5:00 PM:  After short wait for another diferencial bus, I’m back where I started get off about 6 blocks from the boys school.  I walk up and relieve Erica of Molly’s company at the kiosko, if only for a short time before school’s out at 5:30.  Molly and I head back home, first stopping at the corner toy school to load up on a few birthday presents for the coming weekend and 3 scheduled parties.   We all end up back home about the same time.

6:30 PM:  Manuel (neighbor and rugby coach) honks and the boys race out the door to rugby practice.  Manuel is a saint and Elliott’s become good friends with his son, Santi.  My beautiful wife brings me a gin & tonic as I start on our dinner of fettuccine with squash, arugula and lemon!

9:30 PM:  Boys return and chow down.  We all devour the remains of a pint of Bariloche helado for dessert when  plates are cleaned.  The boys escape showers since they have a game in the morning and kids are in bed by 10pm.  1 kid out of 3 earns $5 pesos today.

Rinse and repeat

Smoke & schedules

Our corner for necessities

Our corner for necessities

It’s been a big week for Mother Nature in Cordoba.  This past week we’ve had 100 degree days and 60 degree days.  High winds and no winds.  Massive brush fires surrounding the city have been somewhat contained now, followed by an earthquake nearby on Wednesday night!  It was centered near Alta Gracia and shook the house for a few seconds. Earlier in the week the city was hazy with smoke and bits of ash in the air.

We’ve spent the week getting more organized and established with school, work and life here, but can’t help but feel pretty guilty and privileged to be able to provide our kids with this opportunity, yet events like the fires and realities such as the weak peso cause others to suffer all around us.  After we hosted our first asado on Sunday, we discovered that our friend Dolore’s family house outside of Cordoba was destroyed.

We have begun to figure out schedules around siesta along with our weekly grocery and meal plans.  We are juggling schedules sans car for shopping, walking the kids to school, paying bills, watching Molly and coordinate house repairs, and set up services like water and security.  Budgeting each week is coming together gradually.  Erica is starting to pick up more English teaching gigs.  Erica and I start Spanish classes 2x per week starting next week and the boys have joined a local rugby team!  The boys are meeting lots of new friends at school and despite some very persistent older girls, they seem to be having fun and becoming fluent fast.  Ben actually wrote a note to one girl that said, “No me gusto, basta!”  Hearing the boys speak with their friends at rugby practice has been a thrill.  First match tomorrow might yield another post soon!


Smoky sunset at rugby practice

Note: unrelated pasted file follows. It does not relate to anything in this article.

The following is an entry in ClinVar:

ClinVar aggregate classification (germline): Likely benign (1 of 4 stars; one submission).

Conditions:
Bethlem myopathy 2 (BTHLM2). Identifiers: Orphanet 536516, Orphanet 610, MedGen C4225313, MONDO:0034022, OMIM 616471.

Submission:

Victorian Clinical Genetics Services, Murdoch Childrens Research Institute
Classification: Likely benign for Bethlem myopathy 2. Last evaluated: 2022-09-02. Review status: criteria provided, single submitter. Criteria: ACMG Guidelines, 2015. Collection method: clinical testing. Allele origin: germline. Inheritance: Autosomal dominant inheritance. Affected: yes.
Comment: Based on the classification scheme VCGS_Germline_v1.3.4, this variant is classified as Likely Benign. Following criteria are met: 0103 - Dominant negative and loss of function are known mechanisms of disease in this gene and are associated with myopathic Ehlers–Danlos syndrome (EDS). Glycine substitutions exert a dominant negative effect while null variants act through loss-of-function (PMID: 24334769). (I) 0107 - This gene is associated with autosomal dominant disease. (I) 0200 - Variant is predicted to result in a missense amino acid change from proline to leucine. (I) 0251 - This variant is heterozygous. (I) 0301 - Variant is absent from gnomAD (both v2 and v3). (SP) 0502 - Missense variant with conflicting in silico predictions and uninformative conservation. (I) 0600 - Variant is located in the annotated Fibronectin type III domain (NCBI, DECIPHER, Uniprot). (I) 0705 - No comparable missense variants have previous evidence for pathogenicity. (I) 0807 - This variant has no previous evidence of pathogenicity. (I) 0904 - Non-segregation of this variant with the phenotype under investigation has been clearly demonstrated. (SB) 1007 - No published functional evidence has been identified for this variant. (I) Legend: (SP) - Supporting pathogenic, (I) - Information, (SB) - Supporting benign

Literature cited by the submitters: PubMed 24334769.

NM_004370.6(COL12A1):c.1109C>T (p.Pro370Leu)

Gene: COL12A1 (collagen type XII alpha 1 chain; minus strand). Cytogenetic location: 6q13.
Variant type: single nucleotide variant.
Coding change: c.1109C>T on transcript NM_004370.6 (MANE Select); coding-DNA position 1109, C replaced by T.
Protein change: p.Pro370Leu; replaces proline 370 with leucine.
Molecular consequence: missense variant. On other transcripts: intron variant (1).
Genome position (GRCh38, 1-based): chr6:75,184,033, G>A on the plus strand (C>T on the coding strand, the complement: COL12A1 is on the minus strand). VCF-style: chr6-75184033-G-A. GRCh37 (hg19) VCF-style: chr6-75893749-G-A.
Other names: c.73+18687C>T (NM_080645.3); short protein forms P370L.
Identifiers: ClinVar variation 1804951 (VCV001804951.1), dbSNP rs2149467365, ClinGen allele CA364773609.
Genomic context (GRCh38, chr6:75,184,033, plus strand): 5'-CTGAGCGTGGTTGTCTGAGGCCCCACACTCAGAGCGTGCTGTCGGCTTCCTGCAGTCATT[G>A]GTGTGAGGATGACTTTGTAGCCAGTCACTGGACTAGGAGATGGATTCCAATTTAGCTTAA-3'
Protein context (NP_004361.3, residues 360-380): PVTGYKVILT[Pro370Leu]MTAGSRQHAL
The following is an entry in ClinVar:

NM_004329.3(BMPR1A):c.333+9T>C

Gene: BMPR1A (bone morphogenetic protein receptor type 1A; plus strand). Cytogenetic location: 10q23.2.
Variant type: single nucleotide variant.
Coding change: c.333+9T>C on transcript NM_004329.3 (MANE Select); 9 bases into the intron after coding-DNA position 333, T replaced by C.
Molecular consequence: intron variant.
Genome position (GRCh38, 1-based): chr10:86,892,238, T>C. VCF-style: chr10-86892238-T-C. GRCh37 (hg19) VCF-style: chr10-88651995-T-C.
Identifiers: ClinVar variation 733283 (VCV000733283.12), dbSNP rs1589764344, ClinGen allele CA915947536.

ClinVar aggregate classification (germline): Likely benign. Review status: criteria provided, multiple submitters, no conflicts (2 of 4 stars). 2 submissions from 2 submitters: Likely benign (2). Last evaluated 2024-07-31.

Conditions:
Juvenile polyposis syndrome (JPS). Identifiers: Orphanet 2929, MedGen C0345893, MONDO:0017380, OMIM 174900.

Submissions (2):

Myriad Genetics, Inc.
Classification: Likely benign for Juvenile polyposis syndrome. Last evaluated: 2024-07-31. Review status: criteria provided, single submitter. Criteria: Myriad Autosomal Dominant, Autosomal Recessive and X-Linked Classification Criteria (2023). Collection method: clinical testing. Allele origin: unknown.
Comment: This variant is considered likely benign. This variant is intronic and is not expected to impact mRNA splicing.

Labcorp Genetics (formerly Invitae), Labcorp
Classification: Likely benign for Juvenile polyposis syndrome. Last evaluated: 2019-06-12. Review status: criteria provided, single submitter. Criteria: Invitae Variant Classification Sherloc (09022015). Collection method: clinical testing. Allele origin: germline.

First day of school!


Today the boys started 1st and 4th grade at Escuela Primaria Juan Zorilla de San Martin in the Cerro de Las Rosas neighborhood in Cordoba!   Big success considering no one tried to escape and Elliott was apparently mistaken for Justin Bieber.  The school day wrapped up with a promised heladoria stop (I had dulce de leche con brownie) and I had to jump in the pool on a 50 degree evening to make good on my promise to the boys if all went well.  Yo tengo frio.  Yesterday when it was 80 the idea seemed better.

The process to enroll the boys at Zorilla has been remarkably smooth, thanks to a great friend Gaby!!  She made introductions for us to the principal when we visited in April and elaborated on Erica’s PTO expertise to pave the way.  Getting all the right paperwork in order and supplies for the boys is ongoing, but we feel very fortunate.  The people we met in April swung the decision to Cordoba, and it’s the people who continue to reinforce our decision.

We prepped for today by visiting the school the day before to meet the principal and teachers and show the boys the classrooms.  The biggest adjustment so far is all the attention they are getting.  The teachers and staff all gush about how cute and handsome they are and give them lots of kisses (besos in Argentina in lieu of handshakes).  They are suddenly rockstars!  All the touching, kissing and attention has them freaked out.  Elliott was absolutely mobbed today when we arrived.   The girls were asking him to sign autographs thinking he was Justin Bieber.  The other kids are so curious and excited to meet both of them.   Elliott quickly had a few self-appointed buddies clearing space for him like bouncers.  Ben said he had to climb under a table at one point to escape the girls.  They are overwhelmed by all the attention so far and pretty worried, but after Day 1, the language barrier seems to be the lesser issue.   Everyone is so nice and accepting so far.